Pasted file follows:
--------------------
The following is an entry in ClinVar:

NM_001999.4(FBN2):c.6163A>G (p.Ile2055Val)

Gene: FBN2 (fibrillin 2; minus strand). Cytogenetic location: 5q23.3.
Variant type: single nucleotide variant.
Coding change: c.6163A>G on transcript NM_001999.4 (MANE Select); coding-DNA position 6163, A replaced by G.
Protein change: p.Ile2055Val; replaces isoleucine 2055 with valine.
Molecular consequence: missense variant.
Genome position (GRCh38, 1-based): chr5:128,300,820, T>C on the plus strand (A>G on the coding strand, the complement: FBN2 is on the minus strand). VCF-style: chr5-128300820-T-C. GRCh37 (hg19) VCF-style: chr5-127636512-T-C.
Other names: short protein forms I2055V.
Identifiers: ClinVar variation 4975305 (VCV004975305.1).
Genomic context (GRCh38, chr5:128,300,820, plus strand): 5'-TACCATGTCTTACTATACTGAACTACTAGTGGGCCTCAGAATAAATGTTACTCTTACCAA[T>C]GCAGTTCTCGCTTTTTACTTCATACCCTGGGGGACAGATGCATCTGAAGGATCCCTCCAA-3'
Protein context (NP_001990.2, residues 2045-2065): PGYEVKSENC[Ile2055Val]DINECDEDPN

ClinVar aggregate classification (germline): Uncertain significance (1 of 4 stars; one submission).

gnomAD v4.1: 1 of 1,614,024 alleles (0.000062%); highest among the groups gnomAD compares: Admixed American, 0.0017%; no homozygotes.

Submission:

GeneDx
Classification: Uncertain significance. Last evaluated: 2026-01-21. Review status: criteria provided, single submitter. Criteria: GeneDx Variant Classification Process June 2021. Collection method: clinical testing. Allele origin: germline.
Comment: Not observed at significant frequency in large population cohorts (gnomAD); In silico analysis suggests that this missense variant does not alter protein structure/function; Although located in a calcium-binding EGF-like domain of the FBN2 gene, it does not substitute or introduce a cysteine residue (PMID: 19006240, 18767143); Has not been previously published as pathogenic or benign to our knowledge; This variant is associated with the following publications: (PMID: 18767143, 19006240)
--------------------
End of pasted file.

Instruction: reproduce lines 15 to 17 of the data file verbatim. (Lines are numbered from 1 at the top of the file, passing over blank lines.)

Submission:

GeneDx
Classification: Uncertain significance. Last evaluated: 2026-01-21. Review status: criteria provided, single submitter. Criteria: GeneDx Variant Classification Process June 2021. Collection method: clinical testing. Allele origin: germline.